Wednesday, August 20 2014 9:47 PM EDT2014-08-21 01:47:16 GMT
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By John David Dyche WDRB Contributor
Actor Philip Seymour Hoffman's death from an apparent heroin overdose should help focus public attention on the rapidly growing menace that dangerous drug presents. Kentucky's General Assembly and its Attorney General Jack Conway are confronting the problem.
Hoffman was a brilliant, gifted performer who will be greatly missed by his fans. Lots of other less public lives are being lost and ruined by heroin even as discussion of legalizing marijuana dominates the day's substance-related debate.
This demon of a drug has done its worst by swelling ranks of Kentuckians. Rare indeed are those who have escaped its devastating effects on themselves, family, friends, neighbors, or acquaintances. The plague has been particularly acute in Northern Kentucky.
According to the Kentucky Office of Drug Control Policy, "The increase in heroin abuse and trafficking in communities across Kentucky is devastating."
That office says heroin was to blame for 36 percent of the staggering 639 overdose deaths in the first nine months of 2013 in Kentucky. The state authorities add, "The Kentucky State Police crime lab has gone from processing 451 confiscated samples of heroin in 2011 to 2,382 samples during the first nine months of 2013."
This comes after a 650 percent increase in overdose deaths in Kentucky from over 2011. Politicians from both parties have come together to tackle the problem on a bipartisan basis.
With the backing of Democrats Conway and House Judiciary Committee Chairman John Tilley of Hopkinsville, State Senate President Pro Tem Katie Stine, a Republican from Southgate, introduced Senate Bill 5. Stine says, "The bill targets two different groups: the trafficker, who needs to be run out of Kentucky or locked up; and the addict, who has broken the law but has created their own personal prison of addiction that is worse than any jail this state could design and needs treatment."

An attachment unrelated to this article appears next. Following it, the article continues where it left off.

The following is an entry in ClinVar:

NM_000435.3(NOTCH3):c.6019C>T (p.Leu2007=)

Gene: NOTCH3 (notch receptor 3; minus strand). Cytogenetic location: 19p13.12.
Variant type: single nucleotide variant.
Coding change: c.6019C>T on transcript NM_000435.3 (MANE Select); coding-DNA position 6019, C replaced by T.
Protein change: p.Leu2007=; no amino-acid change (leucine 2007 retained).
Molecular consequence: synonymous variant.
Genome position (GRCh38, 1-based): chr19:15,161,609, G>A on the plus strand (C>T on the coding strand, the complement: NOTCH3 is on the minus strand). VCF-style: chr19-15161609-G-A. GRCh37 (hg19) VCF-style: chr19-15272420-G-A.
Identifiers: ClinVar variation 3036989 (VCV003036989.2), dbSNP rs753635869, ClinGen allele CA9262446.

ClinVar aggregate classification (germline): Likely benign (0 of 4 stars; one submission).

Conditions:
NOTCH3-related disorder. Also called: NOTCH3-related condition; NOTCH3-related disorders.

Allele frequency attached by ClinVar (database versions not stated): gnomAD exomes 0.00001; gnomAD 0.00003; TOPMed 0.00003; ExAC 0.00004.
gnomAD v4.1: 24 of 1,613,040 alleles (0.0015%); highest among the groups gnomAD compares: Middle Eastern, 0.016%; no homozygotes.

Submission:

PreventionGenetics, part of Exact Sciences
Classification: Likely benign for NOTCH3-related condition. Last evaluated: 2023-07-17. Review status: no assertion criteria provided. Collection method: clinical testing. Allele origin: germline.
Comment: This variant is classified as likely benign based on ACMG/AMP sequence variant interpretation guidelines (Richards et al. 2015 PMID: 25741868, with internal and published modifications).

SB 5 is a multi-pronged approach. It toughens sentences for trafficking more than 4 grams of heroin, lets prosecutors charge traffickers with homicide when an overdose causes death, and expands treatment options. Other provisions would let emergency personnel carry a drug to counter overdoses, grant immunity from certain drug charges for someone who alerts authorities of an overdose situation, and, perhaps most controversially, eliminates as a defense in an overdose case that the decedent voluntarily ingested the drug or that there was no direct contact between the decedent and the defendant.
The Senate has already passed SB 5 by a 36-0 vote. Senator Perry Clark, a Louisville Democrat, passed. The Courier-Journal quoted Clark as saying, "We've got a 30-year war on drugs, and we've hammered and we've increased penalties ... and it really hasn't helped the war on drugs at all."
The bill now awaits action in the Democratic-controlled House of Representatives where a predecessor measure ran in to trouble last time. Citizens should contact their legislators to urge prompt passage of this important response to a true crisis.
Norman says that Vermont does not seem the sort of place for a heroin problem, but the drug is now everywhere. He says, in words that might soon apply to Kentucky, if they do not already:
There is no political constituency for heroin. If the political right sees it as a problem of law and order and the left views it as a public health matter and takes a more therapeutic approach—well, Vermont is trying both. Trying nobly and very hard, and yet … if you live here, you read the stories in the papers and talk to your neighbors about the 19 burglaries in town and the 20 arrests in the next little town down the road, and you wonder if either approach—or, indeed, both—has a chance.
The time for Kentucky to act was years ago. We must act now, not only by enacting SB 5, but by sounding a broad and loud societal alarm about the heroin menace.
Kentucky still has problems with other substances, of course, ranging from alcohol to methamphetamine to pain pills and other narcotics. But heroin is a special kind of bad.
So RIP Philip Seymour Hoffman. Thanks for the wonderful cinematic memories. May your death be not in vain if it helps save many others from the same sad fate.
John David Dyche is a Louisville attorney and a political commentator for WDRB.com. His e-mail is firstname.lastname@example.org. Follow him on Twitter @jddyche.